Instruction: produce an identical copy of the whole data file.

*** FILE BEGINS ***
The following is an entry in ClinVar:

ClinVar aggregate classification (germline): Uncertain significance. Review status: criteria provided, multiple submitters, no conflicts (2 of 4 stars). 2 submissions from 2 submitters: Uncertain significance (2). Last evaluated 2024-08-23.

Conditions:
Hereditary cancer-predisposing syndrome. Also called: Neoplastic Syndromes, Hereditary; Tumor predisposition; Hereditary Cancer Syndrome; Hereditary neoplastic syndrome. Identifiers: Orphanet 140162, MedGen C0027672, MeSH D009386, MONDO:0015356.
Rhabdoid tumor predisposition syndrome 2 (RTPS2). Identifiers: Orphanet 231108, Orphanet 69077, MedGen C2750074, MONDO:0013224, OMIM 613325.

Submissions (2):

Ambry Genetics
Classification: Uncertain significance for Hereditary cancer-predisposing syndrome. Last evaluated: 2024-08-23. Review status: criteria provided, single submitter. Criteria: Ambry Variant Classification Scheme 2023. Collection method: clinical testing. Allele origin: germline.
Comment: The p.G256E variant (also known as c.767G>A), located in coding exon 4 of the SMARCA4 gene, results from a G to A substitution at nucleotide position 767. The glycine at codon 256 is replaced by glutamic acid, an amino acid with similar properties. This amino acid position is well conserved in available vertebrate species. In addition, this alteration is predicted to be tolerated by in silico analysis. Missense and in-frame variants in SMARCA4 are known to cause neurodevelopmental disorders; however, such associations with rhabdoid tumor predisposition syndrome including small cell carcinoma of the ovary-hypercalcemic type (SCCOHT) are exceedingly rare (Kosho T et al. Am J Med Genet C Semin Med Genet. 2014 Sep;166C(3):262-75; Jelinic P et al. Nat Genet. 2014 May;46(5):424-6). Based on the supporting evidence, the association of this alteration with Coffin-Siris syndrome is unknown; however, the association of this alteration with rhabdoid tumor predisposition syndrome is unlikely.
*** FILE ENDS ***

The following is an entry in ClinVar:

ClinVar aggregate classification (germline): Uncertain significance. Review status: criteria provided, multiple submitters, no conflicts (2 of 4 stars). 2 submissions from 2 submitters: Uncertain significance (2). Last evaluated 2024-08-23.

Conditions:
Hereditary cancer-predisposing syndrome. Also called: Neoplastic Syndromes, Hereditary; Tumor predisposition; Hereditary Cancer Syndrome; Hereditary neoplastic syndrome. Identifiers: Orphanet 140162, MedGen C0027672, MeSH D009386, MONDO:0015356.
Rhabdoid tumor predisposition syndrome 2 (RTPS2). Identifiers: Orphanet 231108, Orphanet 69077, MedGen C2750074, MONDO:0013224, OMIM 613325.

Submissions (2):

Ambry Genetics
Classification: Uncertain significance for Hereditary cancer-predisposing syndrome. Last evaluated: 2024-08-23. Review status: criteria provided, single submitter. Criteria: Ambry Variant Classification Scheme 2023. Collection method: clinical testing. Allele origin: germline.
Comment: The p.G256E variant (also known as c.767G>A), located in coding exon 4 of the SMARCA4 gene, results from a G to A substitution at nucleotide position 767. The glycine at codon 256 is replaced by glutamic acid, an amino acid with similar properties. This amino acid position is well conserved in available vertebrate species. In addition, this alteration is predicted to be tolerated by in silico analysis. Missense and in-frame variants in SMARCA4 are known to cause neurodevelopmental disorders; however, such associations with rhabdoid tumor predisposition syndrome including small cell carcinoma of the ovary-hypercalcemic type (SCCOHT) are exceedingly rare (Kosho T et al. Am J Med Genet C Semin Med Genet. 2014 Sep;166C(3):262-75; Jelinic P et al. Nat Genet. 2014 May;46(5):424-6). Based on the supporting evidence, the association of this alteration with Coffin-Siris syndrome is unknown; however, the association of this alteration with rhabdoid tumor predisposition syndrome is unlikely.